Plastics Recycling

Plastics—They're everywhere

The population of the US grew about 63% from 177 million in 1960 to 280.5 million in 2000. Contrast that with our use of plastics; we used more than 10 times what we produced and used in 1960. According to the EPA, more than 22.4 million tons of plastics were produced in 1998, but less than 6 percent were recycled. Mountains of landfill are being created every year from the plastics we discard.

Do you wonder why some plastics are recyclable, but not all? Do you know what all those numbers in the triangles on plastic bags and containers mean? The following table may help shed a little light on what they mean and what you can do with them.

Name Used for Recyclability Notes
PET—polyethylene terephthalate Soda and beverage bottles, other food containers and bottles. Recycled into fiberfill for sleeping bags and jackets as well as fill for car bumpers. Also for new bottles, polyester for fabrics, and carpet. PET is the most easily recycled plastic. Bottles with necks are "bottle grade" and are desired by remanufacturers because they are easily melted, pelletized, and are more easily reused.
HDPE—high density polyethylene Milk and water jugs, containers for laundry detergents, shampoo, and motor oil. Clear containers are easily recycled into new containers. Colored containers are used in plastic lumber and pipe, rope, toys. Also used for lawn and garden edging. Easily melted and pelletized for use in new bottles and plastic pipe.
PVC—polyvinyl chloride Used for clear food packaging, bottles, and vinyl pipes, shower curtains, shrink wrap, etc. Is also commonly used for flooring, home siding, and window and door frames.

Almost impossible to recycle due to additives.

This ubiquitous plastic is implicated in cancer, birth defects, genetic changes, and other health problems. Dioxin (a potent carcinogen), ethylene dichloride and vinyl chloride are all created during its manufacture or disposal.
LDPE—low density polyethelene Flexible plastic used in bread, frozen food, and grocery bags. Not usually recycled. According to the Chemical & Engineering News in 1996, almost 5% of each ton of LDPE produced is organic pollutants that need to be destroyed.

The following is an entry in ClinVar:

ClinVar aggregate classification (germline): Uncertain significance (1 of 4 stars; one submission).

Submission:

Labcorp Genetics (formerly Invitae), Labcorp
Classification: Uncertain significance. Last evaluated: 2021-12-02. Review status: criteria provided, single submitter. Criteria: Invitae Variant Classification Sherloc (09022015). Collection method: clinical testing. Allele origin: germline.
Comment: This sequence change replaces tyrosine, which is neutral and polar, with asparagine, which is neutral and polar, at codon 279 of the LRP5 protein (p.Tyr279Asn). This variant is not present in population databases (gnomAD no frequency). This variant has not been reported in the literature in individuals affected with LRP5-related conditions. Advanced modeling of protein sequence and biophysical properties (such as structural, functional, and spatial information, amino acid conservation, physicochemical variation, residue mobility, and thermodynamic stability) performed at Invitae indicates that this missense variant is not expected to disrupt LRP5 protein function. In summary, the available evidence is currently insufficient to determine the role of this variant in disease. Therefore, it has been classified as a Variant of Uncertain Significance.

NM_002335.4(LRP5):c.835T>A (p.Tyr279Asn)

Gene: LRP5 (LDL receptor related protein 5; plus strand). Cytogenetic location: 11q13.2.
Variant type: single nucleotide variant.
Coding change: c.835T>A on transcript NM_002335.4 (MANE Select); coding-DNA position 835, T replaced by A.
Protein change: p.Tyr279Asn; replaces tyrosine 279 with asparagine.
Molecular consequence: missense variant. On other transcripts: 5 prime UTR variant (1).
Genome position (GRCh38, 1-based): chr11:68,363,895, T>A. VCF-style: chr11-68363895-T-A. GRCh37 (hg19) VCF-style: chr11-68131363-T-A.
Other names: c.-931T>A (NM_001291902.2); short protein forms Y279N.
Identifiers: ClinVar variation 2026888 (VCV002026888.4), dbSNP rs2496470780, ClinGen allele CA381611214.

PP—Polypropylene Food containers like margarine tubs. (Also used in disposable diapers and outdoor carpet. Olefin is polypropylene, which is what Tyvek® is. You know the stuff they use to make envelopes and wrap houses.) Not readily recyclable. Because of the varieties of type and grade, achieving consistent quality during recycling is challenging. No known hazards outside the manufacturing process. As plastics go, it appears to be relatively innocuous.
PS—Polystyrene Rigid or formed plastics. Rigid types include CD cases and disposable cutlery. The formed type, styrofoam, is used for food containers, packaging, and insulation.

Reuse styrofoam packing peanuts, cutlery, when possible.

Recycling is possible but not economically viable for many companies.

Absorbed by food and is stored in body fat. Higher than average rates of lymphatic cancers for workers.
Other—Mixed. This is often a combination of resins. Includes polycarbonate. Mixed plastics often found in lids, medical storage containers, electronics, and water bottles. Mixed resin plastics are difficult, if not impossible, to recycle. Recycling relies on being able to sort and flake plastics of the same type. Varies.

Dealing with plastics

Plastics surround us in virtually every aspect of our lives and in every room in our homes. It's a matter of argument as far as the relative value of plastics and the potential havoc they might cause us from either a health or environmental perspective. If you find yourself leaning in a "less is more" direction, the following suggestions might be useful:

The wave of plastics can threaten to engulf you every time you go to the store, but even a modicum of preparation can eliminate a fair amount of plastic excess from your life.

Landfill is heavily impacted by construction. If you are looking for a contractor for your project, UpdateRenovate can help. Find out if your contractor recycles materials when possible.

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